The alternate hypothesis is that opsin polymorphism arose in platyrrhines after they diverged from catarrhines. By this hypothesis, a single X-opsin allele was duplicated in catarrhines and catarrhine M and L opsins diverged later by mutations affecting one gene duplicate but not the other. Platyrrhine M and L opsins would have evolved by a parallel process, acting on the single opsin gene present to create multiple alleles. Geneticists use the "molecular clocks" technique to determine an evolutionary sequence of events. It deduces elapsed time from a number of minor differences in DNA sequences. Nucleotide sequencing of opsin genes suggests that the genetic divergence between New World primate opsin alleles (2.6%) is considerably smaller than the divergence between Old World primate genes (6.1%). Hence, the New World primate color vision alleles are likely to have arisen after Old World gene duplication. It is also proposed that the polymorphism in the opsin gene might have arisen independently through point mutation on one or more occasions, and that the spectral tuning similarities are due to convergent evolution.Despite the homogenization of genes in the New World monkeys, there has been a preservation of trichromacy in the heterozygous females suggesting that the critical amino acid that define these alleles have been maintained.
New World monkeys
These two conflicting forces (homogenization and polymorphism) suggest that a balancing selection for trichromacy is present in the form of heterozygote advantage. Diurnal primates generally eat fruits and young leaves, and it has been argued that trichromatic color vision is an adaptation for folivory and frugivory. Trichromacy is observed in nearly all New World primates, and can offer a selective advantage in the discrimination for the most nutritive, colorful items; behavioral studies have shown that trichromats are 50% more likely to detect fruits compared to dichromats. However, in dim light, trichromats have exhibited a slight disadvantage for discriminating fruit from foliage. In many situations, dichromats have a foraging advantage when food is camouflaged or similar in color to the background. Since almost all New World monkeys are known to search for food cooperatively, the entire group can benefit from the advantages of trichromacy and dichromacy.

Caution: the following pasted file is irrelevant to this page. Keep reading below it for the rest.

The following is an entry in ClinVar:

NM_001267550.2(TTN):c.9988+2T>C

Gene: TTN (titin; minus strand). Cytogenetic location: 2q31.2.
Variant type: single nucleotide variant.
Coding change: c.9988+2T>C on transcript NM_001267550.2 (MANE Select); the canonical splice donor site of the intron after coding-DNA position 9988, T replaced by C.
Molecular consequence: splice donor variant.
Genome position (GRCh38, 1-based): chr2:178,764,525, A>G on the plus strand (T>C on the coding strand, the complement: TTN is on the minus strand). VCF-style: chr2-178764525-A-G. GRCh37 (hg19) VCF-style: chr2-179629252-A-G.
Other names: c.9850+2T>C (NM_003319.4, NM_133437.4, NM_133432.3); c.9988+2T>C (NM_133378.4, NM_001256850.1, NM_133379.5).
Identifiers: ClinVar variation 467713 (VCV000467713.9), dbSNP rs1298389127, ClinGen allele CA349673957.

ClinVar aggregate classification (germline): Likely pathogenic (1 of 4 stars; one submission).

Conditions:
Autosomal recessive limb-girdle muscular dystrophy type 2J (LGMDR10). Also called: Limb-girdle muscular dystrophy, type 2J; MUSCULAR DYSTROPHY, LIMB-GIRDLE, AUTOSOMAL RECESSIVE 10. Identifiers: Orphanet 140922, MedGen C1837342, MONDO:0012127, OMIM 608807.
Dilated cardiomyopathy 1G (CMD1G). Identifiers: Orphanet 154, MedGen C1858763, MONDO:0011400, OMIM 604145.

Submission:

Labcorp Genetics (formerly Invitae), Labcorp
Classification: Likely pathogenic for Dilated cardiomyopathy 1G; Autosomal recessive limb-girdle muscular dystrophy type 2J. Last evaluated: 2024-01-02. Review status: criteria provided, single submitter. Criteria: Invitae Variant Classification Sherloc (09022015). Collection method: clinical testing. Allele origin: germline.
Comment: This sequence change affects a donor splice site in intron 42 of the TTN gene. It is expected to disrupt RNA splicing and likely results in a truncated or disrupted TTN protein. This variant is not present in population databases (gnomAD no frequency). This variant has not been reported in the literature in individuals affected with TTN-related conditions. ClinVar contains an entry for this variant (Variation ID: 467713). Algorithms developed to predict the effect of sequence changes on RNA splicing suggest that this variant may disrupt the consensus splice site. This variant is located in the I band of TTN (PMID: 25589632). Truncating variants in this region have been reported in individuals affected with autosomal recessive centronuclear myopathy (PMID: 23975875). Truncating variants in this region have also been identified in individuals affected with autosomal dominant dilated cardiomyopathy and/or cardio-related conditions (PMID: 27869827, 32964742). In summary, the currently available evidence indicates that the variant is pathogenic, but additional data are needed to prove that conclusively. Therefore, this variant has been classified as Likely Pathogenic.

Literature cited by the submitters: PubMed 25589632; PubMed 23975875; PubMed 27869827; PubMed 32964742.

Aotus and Alouatta
There are two noteworthy genera within the New World monkeys that exhibit how different environments with different selective pressures can affect the type of vision in a population. For example, the night monkeys (Aotus) have lost their S photopigments and polymorphic M/L opsin gene. Because these anthropoids are and were nocturnal, operating most often in a world where color is less important, selection pressure on color vision relaxed. On the opposite side of the spectrum, diurnal howler monkeys (Alouatta) have reinvented routine trichromacy through a relatively recent gene duplication of the M/L gene. This duplication has allowed trichromacy for both sexes; its X chromosome gained two loci to house both the green allele and the red allele. The recurrence and spread of routine trichromacy in howler monkeys suggests that it provides them with an evolutionary advantage.